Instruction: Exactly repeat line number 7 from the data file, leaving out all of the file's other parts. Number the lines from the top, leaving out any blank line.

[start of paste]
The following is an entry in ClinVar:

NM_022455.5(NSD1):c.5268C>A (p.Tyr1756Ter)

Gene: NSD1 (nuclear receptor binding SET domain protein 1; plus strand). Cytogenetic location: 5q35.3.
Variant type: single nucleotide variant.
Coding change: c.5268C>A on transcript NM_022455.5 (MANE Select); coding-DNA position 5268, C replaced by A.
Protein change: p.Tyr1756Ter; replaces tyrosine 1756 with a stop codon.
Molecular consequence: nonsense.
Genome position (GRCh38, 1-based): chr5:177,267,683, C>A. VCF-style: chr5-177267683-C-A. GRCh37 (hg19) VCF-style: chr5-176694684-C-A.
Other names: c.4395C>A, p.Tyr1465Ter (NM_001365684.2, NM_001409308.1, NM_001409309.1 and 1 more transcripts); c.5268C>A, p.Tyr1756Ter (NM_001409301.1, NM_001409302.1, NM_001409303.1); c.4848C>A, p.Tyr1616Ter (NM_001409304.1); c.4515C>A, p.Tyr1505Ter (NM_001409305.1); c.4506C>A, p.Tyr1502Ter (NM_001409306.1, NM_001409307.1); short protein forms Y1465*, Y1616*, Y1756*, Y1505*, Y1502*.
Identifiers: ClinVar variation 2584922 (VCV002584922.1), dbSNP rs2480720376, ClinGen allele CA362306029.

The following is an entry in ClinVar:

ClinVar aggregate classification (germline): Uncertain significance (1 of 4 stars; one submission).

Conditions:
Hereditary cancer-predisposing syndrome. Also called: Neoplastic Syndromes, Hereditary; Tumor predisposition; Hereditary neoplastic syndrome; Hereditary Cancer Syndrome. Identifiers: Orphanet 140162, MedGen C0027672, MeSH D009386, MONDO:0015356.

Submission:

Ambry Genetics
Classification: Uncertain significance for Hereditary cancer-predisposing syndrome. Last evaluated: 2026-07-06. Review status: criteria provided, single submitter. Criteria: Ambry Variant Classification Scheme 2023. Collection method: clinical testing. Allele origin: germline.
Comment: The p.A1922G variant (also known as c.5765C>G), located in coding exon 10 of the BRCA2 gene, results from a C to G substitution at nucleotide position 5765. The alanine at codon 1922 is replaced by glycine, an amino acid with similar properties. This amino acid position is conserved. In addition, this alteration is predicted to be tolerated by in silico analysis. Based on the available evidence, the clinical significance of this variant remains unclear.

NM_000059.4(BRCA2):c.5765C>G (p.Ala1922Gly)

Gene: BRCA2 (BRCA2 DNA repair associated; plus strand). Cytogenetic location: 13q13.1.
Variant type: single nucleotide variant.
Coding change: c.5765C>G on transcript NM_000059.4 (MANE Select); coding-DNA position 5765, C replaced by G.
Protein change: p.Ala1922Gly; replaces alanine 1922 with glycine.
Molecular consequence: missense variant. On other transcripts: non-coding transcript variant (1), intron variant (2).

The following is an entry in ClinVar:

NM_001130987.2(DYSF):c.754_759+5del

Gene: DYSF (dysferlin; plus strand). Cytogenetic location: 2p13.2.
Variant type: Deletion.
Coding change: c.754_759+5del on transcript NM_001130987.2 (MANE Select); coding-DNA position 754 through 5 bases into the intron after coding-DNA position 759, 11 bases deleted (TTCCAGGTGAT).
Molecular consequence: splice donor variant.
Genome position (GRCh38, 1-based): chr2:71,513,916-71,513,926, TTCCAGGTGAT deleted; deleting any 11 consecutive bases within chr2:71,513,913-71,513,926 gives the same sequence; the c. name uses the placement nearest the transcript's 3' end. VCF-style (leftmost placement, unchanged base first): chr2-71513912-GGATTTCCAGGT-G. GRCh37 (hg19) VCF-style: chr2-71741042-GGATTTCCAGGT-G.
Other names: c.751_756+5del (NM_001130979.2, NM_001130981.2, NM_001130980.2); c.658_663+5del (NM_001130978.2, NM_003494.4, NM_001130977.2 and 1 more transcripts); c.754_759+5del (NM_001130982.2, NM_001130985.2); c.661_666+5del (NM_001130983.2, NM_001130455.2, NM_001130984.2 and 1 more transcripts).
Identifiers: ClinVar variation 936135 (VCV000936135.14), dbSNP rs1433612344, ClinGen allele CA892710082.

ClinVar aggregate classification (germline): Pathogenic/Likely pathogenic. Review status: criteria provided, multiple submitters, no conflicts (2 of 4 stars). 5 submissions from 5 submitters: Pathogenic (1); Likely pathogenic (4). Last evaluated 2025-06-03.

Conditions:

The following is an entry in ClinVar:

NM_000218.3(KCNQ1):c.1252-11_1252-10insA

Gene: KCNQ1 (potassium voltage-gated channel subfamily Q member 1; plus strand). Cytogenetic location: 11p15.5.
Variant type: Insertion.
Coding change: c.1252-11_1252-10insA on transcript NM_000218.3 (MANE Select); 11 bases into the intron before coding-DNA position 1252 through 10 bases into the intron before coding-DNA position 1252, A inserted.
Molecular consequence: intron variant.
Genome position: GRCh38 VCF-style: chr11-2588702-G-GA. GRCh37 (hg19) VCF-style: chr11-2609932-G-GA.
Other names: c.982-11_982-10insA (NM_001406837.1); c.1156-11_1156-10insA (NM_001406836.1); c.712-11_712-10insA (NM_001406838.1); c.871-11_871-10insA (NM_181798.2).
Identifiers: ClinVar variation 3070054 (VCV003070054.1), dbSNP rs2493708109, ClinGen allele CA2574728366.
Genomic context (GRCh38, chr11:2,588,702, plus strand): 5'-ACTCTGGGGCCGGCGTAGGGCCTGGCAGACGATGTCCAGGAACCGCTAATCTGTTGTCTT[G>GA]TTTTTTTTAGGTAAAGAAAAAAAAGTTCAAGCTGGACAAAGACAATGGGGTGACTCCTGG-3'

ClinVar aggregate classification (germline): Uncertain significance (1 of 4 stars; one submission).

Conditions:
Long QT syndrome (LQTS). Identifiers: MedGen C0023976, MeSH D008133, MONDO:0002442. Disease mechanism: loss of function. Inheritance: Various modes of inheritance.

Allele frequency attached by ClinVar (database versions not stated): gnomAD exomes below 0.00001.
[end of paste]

Molecular consequence: nonsense.